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Jetpack Compose 1.0 and the stable release of Android Studio Arctic Fox should make developers happy this summer.

This week the Google Android developer team unveiled two important product releases for their developer base. The first is the 1.0 version of Jetpack Compose. This is Android’s toolkit for building native user interfaces. The second unveiling is of the stable release of the Android Studio Arctic Fox. This app is a visual code editor to help developers better utilize the features in Jetpack Compose.

The new release of Jetpack Compose 1.0 was announced in a blog post this week. Anna-Chiara Bellini, Product Manager, and Nick Butcher, Developer Relations, detailed the release. “We designed Compose to make it faster and easier to build native Android apps,” they write.

“With a fully declarative approach, you just describe your UI, and Compose takes care of the rest.”

“To support new workflows and a different way of thinking, we are delivering new tools, designed specifically for Compose, and adding support for Compose to some of our existing tooling.”

Enter Arctic Fox

The new Compose Preview feature is now available in Android Studio Arctic Fox. This allows developers to see their Composables in different states. They can compare light and dark theme, or different font scalings, all at the same time. This makes component development easier, they say.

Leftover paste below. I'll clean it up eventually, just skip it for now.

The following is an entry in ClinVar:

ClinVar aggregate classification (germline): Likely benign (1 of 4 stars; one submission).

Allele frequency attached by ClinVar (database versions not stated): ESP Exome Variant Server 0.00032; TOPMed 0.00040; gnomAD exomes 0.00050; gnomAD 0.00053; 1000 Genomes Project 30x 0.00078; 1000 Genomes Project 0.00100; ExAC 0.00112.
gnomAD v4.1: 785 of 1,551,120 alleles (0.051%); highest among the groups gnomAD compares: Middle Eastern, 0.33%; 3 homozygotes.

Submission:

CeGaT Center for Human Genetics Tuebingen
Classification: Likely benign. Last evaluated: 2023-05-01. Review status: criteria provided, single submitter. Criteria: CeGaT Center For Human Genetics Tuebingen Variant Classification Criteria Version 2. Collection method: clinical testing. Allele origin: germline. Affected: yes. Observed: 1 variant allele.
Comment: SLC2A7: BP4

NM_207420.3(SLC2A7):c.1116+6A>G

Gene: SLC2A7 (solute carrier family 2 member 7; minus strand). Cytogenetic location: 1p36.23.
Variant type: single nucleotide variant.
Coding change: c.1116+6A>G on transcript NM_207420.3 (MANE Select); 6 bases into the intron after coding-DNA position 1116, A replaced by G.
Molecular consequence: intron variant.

The app also offer enhanced with live editing of literals, which allows developers to see updates without recompiling their project.

Deploy Preview is another new too. It allows developers to test parts of the UI on a device, without having to navigate through their app to the screen they are working on. Now they can just create a preview for their Composable, and deploy it on their device for fast iteration.

Layout Inspector – another new feature – adds support for Composables. This helps developers to “confidently” mix Compose with existing Views.

“We really believe that Jetpack Compose is a huge leap forward,” they write. “Now that Compose is stable at 1.0, it’s time to get started; there’s nothing better than getting right to the code.”